BlueScope set for recovery as flow of red ink eases

BLUESCOPE STEEL has shifted its focus to increasing revenue after years of heavy job losses and red ink while it cut costs due to a drop in steel demand and a fall in prices.

BLUESCOPE STEEL has shifted its focus to increasing revenue after years of heavy job losses and red ink while it cut costs due to a drop in steel demand and a fall in prices.

Even so, it is wary of the outlook for growth in China as it looks to seize sales opportunities in south-east Asia and beds down its new Asian venture with Nippon Steel ahead of the launch mid-year of its Zincalume product after 20 years of development.

In the December half, BlueScope lost $12 million, a turnaround from a $530 million loss a year earlier, and expects a small second-half profit, which signals a break-even result for the full year.

BlueScope's shares rallied hard on the rebound, amid optimism that the worst is now behind the company. Its shares closed up 58¢ at $4.35, pulling Arrium, the former OneSteel, higher in its wake. Arrium gained 8¢ to $1.26, before its interim results are released on Tuesday.

"It's a result without any write-downs," said BBY analyst Mike Harrowell. "The shares are trading below net tangible asset value. US steel makers historically have traded at 0.9 times book during periods of low earnings. Its shares should rise to about $6, as long as the growth profile is intact."

BlueScope's net tangible asset backing is $6.86, although closing this gap would depend on no further asset write-downs, Mr Harrowell said.

"The major restructuring is done and being implemented," BlueScope managing director Paul O'Malley said. "We expect to be profitable at this very low point in the market. We have to change our focus to increase sales, increase new product implementation."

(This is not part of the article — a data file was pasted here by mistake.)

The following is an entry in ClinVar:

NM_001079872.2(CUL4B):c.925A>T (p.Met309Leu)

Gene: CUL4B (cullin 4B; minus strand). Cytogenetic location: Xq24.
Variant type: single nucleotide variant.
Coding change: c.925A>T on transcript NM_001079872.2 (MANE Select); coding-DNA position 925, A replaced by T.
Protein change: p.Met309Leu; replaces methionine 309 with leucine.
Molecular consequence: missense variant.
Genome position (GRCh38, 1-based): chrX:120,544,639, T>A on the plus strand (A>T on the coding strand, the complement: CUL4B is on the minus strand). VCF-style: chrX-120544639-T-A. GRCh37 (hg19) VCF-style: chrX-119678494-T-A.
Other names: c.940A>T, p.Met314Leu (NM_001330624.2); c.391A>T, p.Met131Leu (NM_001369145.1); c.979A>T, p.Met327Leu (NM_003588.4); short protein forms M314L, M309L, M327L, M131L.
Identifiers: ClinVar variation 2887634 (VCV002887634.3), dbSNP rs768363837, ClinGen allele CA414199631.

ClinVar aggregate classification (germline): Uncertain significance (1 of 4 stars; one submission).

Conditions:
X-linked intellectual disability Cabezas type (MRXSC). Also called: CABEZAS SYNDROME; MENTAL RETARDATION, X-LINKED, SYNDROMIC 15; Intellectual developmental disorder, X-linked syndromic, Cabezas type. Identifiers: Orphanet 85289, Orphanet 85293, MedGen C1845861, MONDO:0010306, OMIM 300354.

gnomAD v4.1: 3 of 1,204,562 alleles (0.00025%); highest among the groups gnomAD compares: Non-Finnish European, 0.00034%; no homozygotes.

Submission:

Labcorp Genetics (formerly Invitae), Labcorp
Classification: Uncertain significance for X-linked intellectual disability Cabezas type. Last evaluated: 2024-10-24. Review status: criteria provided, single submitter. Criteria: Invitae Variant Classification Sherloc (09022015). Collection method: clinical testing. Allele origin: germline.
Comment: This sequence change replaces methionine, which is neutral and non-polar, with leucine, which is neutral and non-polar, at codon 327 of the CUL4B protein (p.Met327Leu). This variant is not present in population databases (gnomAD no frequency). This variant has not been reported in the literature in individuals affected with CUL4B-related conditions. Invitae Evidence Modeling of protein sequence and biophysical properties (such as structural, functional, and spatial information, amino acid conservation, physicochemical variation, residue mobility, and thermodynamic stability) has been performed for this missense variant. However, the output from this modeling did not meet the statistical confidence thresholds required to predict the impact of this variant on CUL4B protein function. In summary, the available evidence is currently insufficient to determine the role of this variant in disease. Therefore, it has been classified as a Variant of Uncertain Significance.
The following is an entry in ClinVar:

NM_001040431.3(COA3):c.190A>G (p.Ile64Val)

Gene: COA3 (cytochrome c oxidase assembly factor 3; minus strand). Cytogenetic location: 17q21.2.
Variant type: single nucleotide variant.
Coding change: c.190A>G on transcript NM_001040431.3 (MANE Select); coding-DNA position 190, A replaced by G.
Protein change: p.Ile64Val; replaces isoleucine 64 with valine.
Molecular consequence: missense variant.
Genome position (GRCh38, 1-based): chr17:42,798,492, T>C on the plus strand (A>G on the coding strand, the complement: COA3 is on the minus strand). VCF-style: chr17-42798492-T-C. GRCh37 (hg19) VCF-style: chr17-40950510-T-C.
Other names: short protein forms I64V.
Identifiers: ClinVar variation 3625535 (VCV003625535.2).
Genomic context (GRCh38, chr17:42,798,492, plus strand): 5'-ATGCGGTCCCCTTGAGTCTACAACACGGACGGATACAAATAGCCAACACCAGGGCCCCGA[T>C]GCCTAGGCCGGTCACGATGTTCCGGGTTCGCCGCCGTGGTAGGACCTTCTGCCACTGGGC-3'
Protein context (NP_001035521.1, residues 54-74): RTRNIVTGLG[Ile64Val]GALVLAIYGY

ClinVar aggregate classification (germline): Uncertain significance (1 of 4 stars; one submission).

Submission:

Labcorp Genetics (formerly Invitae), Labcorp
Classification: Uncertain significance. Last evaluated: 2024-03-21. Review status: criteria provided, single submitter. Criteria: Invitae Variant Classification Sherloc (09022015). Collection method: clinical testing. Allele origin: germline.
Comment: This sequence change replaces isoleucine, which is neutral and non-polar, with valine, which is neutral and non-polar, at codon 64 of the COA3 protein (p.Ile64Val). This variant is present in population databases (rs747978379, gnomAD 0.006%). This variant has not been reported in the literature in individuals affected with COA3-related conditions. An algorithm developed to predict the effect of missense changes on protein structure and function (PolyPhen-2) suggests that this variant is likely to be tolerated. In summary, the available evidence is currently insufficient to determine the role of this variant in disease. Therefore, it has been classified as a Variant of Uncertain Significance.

BlueScope is to launch its new-generation Zincalume product in the middle of the year after a 20-year research and development program. It is spending $60 million to alter production lines so it can begin manufacturing the new product.

As well, a final decision is to be made by year's end on the expansion option to be pursued at its half-owned US venture, North Star Steel.

The partners are considering a $400 million program either to boost capacity or to install a direct reduction iron unit, which would help lower costs. The venture produces about 2 million tonnes of steel a year, which is well above its rated capacity of 1.5 million tonnes, with just 400 employees.

"We are seeing better activity in the US . . . but China is probably a little softer," Mr O'Malley told analysts. "There is a lot of growth in south-east Asia. We have to get our skates on to get that."

Additionally, the company has just won its first order in Russia for a prefabricated steel building, which it is to supply out of the US.

A revival of demand in China "will depend on credit easing, which is on the cards", Mr O'Malley said. "For the first time in four years we're looking at reporting a profit. We have turned the business around. The foundation is there for growth."

In the December half, earnings were flattered by a favourable $25 million workers compensation settlement along with $132 million of carbon credits, which were sold to reduce borrowings.

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